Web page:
The leader of the People’s Liberation Front of Tigray (TPLF) Debretsion Gebremichael has announced the withdrawal of the army from parts of Ethiopia and that he would return to Tigray. ‘We are confident that our bold withdrawal act will be a decisive opening for peace,’ wrote Debretsion Gebremichael, the head of the TPLF, in a letter to the United Nations. In particular, the forces of the Tigrinya Liberation Army withdrew from the Ahmara and Afar regions. ‘We have just completed the withdrawal of our forces from both Amhara&Afar regions. By doing so, we believe we have taken away whatever excuse the the international community to explain its feet-dragging when it comes to putting pressure on AbiyAhmed & his regional partners in crime’: the press release arrived with this statement released through social media, by the spokesperson for the Tplf Getachew K Reda.

With that note, the Tplf spokesman announced the withdrawal of the Tigrinya army from the Amhara and Afar region. But it is not a declaration of surrender. According to information coming from the press office of the Tplf, the Tigrinya army is said to be strengthening its defensive positions in the controlled areas.

Getachew K Reda called the position of the international community “unbeliavible”, which stopped all mediation for the holiday season. The move by the TPLF does not convince the Ethiopian government. Prime Minister Abiy Ahmed downplayed the announcement of the withdrawal of the TPLF and called it an attempt by the Tigrinya rebels to hide the “crushing defeat” inflicted by the national army. Abiy Ahmed also stated that the Ethiopian armed forces will not attack in the Tigray region and therefore an advance in that region is ruled out, at least for the moment. But Abiy Ahmed also warns that the decision could be overturned if “territorial sovereignty” were threatened. The Addis Ababa government must move with great balance, trying to maintain a strong recent alliance with Eritrea, the historical enemy of Ethiopia and today one of its main supporters.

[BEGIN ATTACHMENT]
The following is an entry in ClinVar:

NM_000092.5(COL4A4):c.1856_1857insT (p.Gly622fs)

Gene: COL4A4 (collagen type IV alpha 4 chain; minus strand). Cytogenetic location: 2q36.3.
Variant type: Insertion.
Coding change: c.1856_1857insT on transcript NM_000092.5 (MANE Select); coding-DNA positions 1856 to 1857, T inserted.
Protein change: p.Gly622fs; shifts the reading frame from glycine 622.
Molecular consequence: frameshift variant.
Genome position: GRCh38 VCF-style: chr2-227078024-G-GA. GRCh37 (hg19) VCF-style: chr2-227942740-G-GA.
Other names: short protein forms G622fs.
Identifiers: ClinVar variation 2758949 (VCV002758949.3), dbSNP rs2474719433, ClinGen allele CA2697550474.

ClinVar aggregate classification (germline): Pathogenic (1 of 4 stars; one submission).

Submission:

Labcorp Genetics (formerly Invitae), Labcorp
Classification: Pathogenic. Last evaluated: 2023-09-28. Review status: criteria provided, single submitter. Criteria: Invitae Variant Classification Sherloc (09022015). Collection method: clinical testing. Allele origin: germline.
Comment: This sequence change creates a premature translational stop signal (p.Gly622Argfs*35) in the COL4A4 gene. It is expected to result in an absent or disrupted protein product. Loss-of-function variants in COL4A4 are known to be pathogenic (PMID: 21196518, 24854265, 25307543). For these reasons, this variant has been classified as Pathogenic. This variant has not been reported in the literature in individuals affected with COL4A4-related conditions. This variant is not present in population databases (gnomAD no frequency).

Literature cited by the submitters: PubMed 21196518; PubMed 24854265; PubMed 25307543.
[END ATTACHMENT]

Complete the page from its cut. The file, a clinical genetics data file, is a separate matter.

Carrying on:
The civil war in Ethiopia has been going on for over a year. Ethiopia’s economy is in dire straits. Year-on-year inflation stood at 34% in October, while food prices peaked at 41% in the same month. According to a recent UN report, an estimated 22 million Ethiopians will require humanitarian assistance in 2022. The international community cannot find a solution for Ethiopia. In the background, the Addis Ababa government and the TPLF accuse each other of crimes against humanity. Last week, the UN Human Rights Council in Geneva voted to establish an international commission to investigate reports of violations during the conflict.